White paper – Water


Advancements in facial recognition are racial and gender-biased

  1. https://heinonline.org/HOL/Page?collection=journals&handle=hein.journals/rail4&id=224&men_tab=srchresults

Background: In the article “Facial recognition, Racial Recognition, and the Clear and Present Issues with AI Bias” the author announces that AI recognition has many flaws and rather than help the user it causes more conflict that can occur and ruin someone’s life. Whenever AI software goes through a run, its shows that determining the race is not always right and factors such as background can disrupt final observations.

How I Intend to Use It: As an introduction to my hypothesis it would be nice to share the opinions of others who may think similarly to this hypothesis. The goal is to downplay the power and credibility of facial recognition and to express how an expensive program can not be as useful or reliable to get information.

2. https://terra-docs.s3.us-east-2.amazonaws.com/IJHSR/Articles/volume3-issue6/2021_36_p17_Mandis.pdf

Background: After realising the errors of facial recognition programs, the urge to fix these issues is immediately called upon. Given that numerous amounts of money get dumped on programs to detect faces and to determine what race one is must mean that they are reliable and accurate. In this article, percentages are given when comparing changes in accuracy in relation to race, skin color or hobbies.

How I Intend to Use It: I plan to use the statistics and percent change after programmers/users observe when they try to fix the program to be responsive to culture and background. Express how the more data the program is fed, the more error-prone it becomes. it can be used as a counterintuitive source where for some instances the change in percentage of how accurate the program becomes does get closer to what the person actually is.

3. https://dl.acm.org/doi/abs/10.1145/3394231.3397900

Background: This summary is about how a group of people wanted to test the accuracy of a program when it comes to gender and sexuality. By grouping LGBTQ members along with nonbinary members, the program was given the task to point out those who are in their respective groups and to a surprise, the program got the majority of them correct. This proves that some programs can be misleading that guide those who are unaware of possible errors to a degree where it can ruin a life. Yet this survey, proves that it can be accurate given enough information and reliable.

How I Intend to Use It: In the counterintuitive aspect of my hypothesis there can be a scenario where the program completes its goal and is dependable for government forces or corporations’ use. An argumentative point could be proving that its the developer’s fault and how programs that are being sold and talked about as if it was the next big thing have a huge play in understanding. This source goes both ways to either prove right or prove wrong.

4. https://link.springer.com/article/10.1007/s43681-021-00108-6

Background: With the advancement in technology, more people become dependable on their devices. In the sense of generalizing programs comparing those with similar features to be the same race or ethnicity, kinds of information gathered from people’s faces manually update the AI to be familiar with behavioral decisions and learn new techniques for predicting one’s action. These kinds of techniques may sound nice on paper but when used in real-life situations, the program can influence cops/users to believe that person could be dangerous or falsely identify someone.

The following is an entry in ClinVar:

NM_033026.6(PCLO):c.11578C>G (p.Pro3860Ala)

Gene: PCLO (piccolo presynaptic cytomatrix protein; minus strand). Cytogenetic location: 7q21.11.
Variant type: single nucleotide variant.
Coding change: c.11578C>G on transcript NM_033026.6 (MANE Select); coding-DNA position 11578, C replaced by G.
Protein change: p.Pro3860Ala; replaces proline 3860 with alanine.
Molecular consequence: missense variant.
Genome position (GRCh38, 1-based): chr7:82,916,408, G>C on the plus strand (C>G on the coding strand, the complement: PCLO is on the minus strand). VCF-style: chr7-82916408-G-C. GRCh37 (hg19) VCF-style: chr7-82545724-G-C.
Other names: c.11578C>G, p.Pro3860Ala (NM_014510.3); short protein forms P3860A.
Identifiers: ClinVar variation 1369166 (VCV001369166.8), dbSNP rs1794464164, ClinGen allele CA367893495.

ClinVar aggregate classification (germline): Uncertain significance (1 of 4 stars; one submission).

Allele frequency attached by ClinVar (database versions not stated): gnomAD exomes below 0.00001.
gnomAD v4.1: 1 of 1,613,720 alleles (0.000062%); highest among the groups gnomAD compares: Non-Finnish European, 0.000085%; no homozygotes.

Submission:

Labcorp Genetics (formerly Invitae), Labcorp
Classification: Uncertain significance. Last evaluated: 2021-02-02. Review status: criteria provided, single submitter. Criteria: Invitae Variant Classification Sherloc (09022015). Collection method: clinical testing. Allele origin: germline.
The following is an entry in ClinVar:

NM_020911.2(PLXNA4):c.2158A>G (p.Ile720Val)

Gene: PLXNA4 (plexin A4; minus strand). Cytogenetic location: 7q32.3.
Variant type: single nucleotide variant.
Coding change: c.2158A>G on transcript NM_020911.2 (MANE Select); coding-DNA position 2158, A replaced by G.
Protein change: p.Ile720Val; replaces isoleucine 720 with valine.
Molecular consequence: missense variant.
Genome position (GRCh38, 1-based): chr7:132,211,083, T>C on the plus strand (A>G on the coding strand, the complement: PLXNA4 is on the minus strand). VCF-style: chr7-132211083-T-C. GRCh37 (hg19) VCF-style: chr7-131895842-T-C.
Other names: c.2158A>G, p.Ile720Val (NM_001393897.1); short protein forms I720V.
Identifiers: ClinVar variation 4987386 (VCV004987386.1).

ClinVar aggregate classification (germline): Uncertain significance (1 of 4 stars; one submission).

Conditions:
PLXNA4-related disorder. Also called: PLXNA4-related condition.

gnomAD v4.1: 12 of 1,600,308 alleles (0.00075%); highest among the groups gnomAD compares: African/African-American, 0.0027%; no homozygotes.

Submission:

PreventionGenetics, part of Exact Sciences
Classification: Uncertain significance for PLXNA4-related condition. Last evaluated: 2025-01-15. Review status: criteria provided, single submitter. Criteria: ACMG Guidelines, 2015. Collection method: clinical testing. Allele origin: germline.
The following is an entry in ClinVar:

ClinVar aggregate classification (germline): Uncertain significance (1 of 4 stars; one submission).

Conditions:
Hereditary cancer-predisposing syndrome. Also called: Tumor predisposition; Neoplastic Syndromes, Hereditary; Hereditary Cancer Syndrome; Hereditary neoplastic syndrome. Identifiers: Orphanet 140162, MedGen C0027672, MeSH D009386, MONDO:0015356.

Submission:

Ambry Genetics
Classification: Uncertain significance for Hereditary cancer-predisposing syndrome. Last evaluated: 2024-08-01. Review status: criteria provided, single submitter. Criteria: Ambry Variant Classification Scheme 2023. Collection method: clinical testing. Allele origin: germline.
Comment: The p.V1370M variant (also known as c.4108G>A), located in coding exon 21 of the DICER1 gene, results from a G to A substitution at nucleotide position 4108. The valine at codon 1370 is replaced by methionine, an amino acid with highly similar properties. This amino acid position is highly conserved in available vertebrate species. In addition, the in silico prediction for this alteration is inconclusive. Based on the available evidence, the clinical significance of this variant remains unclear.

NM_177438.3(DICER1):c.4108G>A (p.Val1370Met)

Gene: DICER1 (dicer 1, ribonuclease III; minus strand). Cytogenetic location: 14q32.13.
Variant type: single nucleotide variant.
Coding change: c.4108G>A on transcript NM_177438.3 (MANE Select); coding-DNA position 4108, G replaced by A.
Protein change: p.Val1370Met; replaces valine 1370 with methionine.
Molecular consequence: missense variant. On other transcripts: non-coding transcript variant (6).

How I Intend to Use It: People give into technology and believe whatever it shows without having a slight bit of doubt. they are so confident with the response shown without fact-checking if it’s right, and solve it themself. If some investigation were to use a facial recognition program the probability of it giving a response that could throw them off are moderate to highly.

5. https://ai4da.com/ai-racial-equality/

Background: Racial biased was described in an example of how a program that hires based on someone’s face could be racially biased towards someone middle-aged and white. The math to ensure problems like this don’t occur is something numbers will be able to solve, it needs to understand the culture and the diverse side of the world. In the example where a certain program was run on 7,000 people, the final examination was that the program was directly racist and it could’ve been due to the natural instinct of a coder who thought it was a norm.

How I Intend to Use It: The dark side of the facial program can be that the reason for these racial biases is from the programmers themselves instead of the lack of cultural information. Instances like this make it hard to fix since everyone is biased towards culture and sexuality. Giving someone the job to determine what they are is an opportunity to express these biases, therefore, facial recognition programs are merely biased and not fixable.

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1 Response to White paper – Water

  1. davidbdale says:

    When you first posted it, this was a preliminary assignment. It was among the better first drafts then, but now it’s far behind where it should be, Waterdrop.

    Use this White Paper to take Notes and record your impressions of your sources AS YOU READ THEM, the best way to begin converting your research material into language of your own that you can export to your short arguments when it’s time to draft them. You don’t appear to have investigated your sources any further than when you first posted them.

    This post will be regraded from time to time, or on your specific request.


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